30 April 2018
The discontinuation of the AirPort router line is one of those tricky Apple topics where I struggle to see a clear-cut ‘correct’ reaction. There are plenty of reasons to be upset and plenty of reasons to justify Apple’s decision making, and I do not think there is an obvious winner of the debate.
WiFi is critically important to all of Apple’s products. If you are using an Apple product at home, you are using a WiFi router, probably all day long. And what do most Apple customers use? A free/bundled router from their broadband provider, built to be as cheap as possible with little care for elegance or usability. There’s a magnetic compulsion to the market for the company that wants to control the entire customer experience with integrated devices that make using them all simpler. The Time Capsule also had a compelling secondary use as a plug-and-play disk backup device, and the Express helped extend the AirPlay music streaming ecosystem.
However, how much can Apple really effect these markets? The scope in numbers of customers is enormous, but establishing what Apple can do to differentiate itself from the bargain-basement routers from the cable company and the existing third-party WiFi router manufacturers is much harder. The biggest problems with WiFi are configuration and setup.
The AirPort devices were really good at this; you can create a network and connect to the internet with an AirPort Extreme without leaving the iPhone Settings app. And yet, these tasks are not common routines for normal people, I mean — by definition — setup only happens once. When WiFi is working, is using an AirPort product better than something from TP-Link or Netgear? Not really. AirPort range and performance will certainly beat out the freebie products but higher-end third-party (but still cheaper) equipment would generally benchmark the same or better than Apple’s offerings. As the AirPort line has languished over the last half-decade, the products have been trounced by the competition, especially as mesh systems become more popular. Even with a fresh investment, I struggle to see what Apple could today that was meaningfully ahead of the market.
Even in AirPort’s heyday, they weren’t very popular. Normal people don’t like paying for things they already have. I’ve seen plenty of people just make do with what they’ve got, in spite of crippling network black spots that I could never put up with. Apple could make the best router that ever existed and they still wouldn’t sell that many of them. Not only is that not great business, it also doesn’t help make the case that AirPort improves the experience of using iOS devices if nobody will have one in their house.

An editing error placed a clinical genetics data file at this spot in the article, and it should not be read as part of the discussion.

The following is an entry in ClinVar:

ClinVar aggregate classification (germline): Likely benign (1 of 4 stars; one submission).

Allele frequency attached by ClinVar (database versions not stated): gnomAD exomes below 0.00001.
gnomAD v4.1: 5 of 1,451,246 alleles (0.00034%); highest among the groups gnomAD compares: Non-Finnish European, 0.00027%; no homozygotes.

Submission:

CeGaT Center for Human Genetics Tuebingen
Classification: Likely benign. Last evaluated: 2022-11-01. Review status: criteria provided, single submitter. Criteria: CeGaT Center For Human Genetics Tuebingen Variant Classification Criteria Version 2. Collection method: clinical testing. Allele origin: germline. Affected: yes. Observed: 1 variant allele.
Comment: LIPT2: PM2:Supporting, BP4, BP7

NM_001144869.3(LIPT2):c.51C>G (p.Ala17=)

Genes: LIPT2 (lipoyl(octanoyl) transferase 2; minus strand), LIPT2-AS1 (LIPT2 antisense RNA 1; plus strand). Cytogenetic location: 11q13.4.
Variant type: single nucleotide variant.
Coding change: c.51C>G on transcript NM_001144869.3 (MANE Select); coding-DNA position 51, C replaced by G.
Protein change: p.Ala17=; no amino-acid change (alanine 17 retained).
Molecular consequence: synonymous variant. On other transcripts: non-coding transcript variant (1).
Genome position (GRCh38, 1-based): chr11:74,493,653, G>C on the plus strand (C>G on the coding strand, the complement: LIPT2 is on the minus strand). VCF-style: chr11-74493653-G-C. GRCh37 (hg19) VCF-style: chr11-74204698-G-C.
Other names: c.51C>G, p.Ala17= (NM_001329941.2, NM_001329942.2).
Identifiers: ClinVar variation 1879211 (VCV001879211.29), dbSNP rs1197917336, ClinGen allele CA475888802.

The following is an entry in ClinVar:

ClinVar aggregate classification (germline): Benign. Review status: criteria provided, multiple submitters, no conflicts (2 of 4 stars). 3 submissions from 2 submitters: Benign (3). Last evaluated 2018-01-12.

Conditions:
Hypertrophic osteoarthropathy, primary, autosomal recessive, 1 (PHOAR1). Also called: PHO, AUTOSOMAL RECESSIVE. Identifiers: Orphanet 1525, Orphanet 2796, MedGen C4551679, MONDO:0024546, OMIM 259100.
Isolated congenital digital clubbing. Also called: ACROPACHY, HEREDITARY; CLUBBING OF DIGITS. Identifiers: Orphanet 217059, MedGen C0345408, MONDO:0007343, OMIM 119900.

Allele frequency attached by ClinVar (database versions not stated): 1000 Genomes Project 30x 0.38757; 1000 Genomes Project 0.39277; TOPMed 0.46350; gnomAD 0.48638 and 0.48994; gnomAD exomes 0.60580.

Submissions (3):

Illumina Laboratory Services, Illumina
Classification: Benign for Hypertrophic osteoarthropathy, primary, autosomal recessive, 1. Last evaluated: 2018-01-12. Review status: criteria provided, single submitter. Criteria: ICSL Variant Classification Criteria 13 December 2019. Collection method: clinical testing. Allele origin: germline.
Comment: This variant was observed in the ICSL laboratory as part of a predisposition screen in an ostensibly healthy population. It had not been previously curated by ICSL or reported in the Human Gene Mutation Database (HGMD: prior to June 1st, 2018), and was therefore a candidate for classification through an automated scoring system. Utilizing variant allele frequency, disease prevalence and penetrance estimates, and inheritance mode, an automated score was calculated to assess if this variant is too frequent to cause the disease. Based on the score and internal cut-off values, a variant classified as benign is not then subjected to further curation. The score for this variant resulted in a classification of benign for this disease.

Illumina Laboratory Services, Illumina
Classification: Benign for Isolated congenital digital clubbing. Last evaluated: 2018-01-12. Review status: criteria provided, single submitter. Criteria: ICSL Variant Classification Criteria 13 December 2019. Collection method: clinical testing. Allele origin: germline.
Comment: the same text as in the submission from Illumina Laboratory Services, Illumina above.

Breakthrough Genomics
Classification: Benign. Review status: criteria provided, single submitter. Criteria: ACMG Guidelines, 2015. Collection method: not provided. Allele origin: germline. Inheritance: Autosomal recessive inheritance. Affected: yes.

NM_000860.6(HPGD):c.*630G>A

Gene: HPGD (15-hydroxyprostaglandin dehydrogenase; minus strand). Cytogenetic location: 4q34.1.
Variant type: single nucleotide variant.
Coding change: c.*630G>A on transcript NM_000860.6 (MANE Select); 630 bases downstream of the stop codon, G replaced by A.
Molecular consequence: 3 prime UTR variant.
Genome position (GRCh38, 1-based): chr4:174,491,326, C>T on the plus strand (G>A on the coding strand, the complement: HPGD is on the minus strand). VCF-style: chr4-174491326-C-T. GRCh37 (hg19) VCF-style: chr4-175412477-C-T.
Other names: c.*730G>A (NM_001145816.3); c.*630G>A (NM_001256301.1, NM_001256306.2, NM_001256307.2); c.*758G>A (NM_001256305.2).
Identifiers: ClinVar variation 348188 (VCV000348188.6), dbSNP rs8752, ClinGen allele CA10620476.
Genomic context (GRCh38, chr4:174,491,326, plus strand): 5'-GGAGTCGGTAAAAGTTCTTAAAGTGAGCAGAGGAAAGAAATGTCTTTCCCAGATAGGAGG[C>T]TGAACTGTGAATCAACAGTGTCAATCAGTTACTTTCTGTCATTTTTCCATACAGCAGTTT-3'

Of course, the premise of the Time Capsule is (ironically) a relic of the past. iCloud is a much better solution all-round to getting users to back up data regularly. Time Capsule was always a Mac-only accessory, too. iCloud has been Apple’s only answer for iOS data backup for a while. Now, it’s time for the Mac to formally join that party (perhaps with a full-disk iCloud Time Machine backup feature in the next macOS release).
The Express also doesn’t hold its weight as a router; I think Apple should offer an AirPlay 2 repeater but drop the WiFi stuff and make it really cheap, at least half off the $99 price tag of the ‘new’ 2012 AirPort Express. This product may indeed exist in the near term — merely without AirPort branding.
This leaves the AirPort Extreme standing on the legs of easy setup, simple iOS-integrated settings, and a pretty box. It’s a tough call but I think I see Apple’s argument for ending its life. I hope Apple launches some kind of partner program to integrate third-party router configuration into iOS WiFi Settings, giving them the primary benefit of what the AirPort line offered. Think AirPrint but for WiFi routers.
Maybe one day, the company will take another stab at it when they have a really good idea, when they can envision something that only Apple can do well. I think six years since the last update of any kind shows they were out of ideas, or at least weren’t motivated to continue it, for the time being.
For a few years, I had been repeating the same ultimatum when people asked about the fate of the AirPort product range: update it or kill it. At least, this AirPort announcement means Apple has finally divorced itself from one of its skeletons in the closet. Next up on the firing line, iPod touch, MacBook Air or Mac Mini?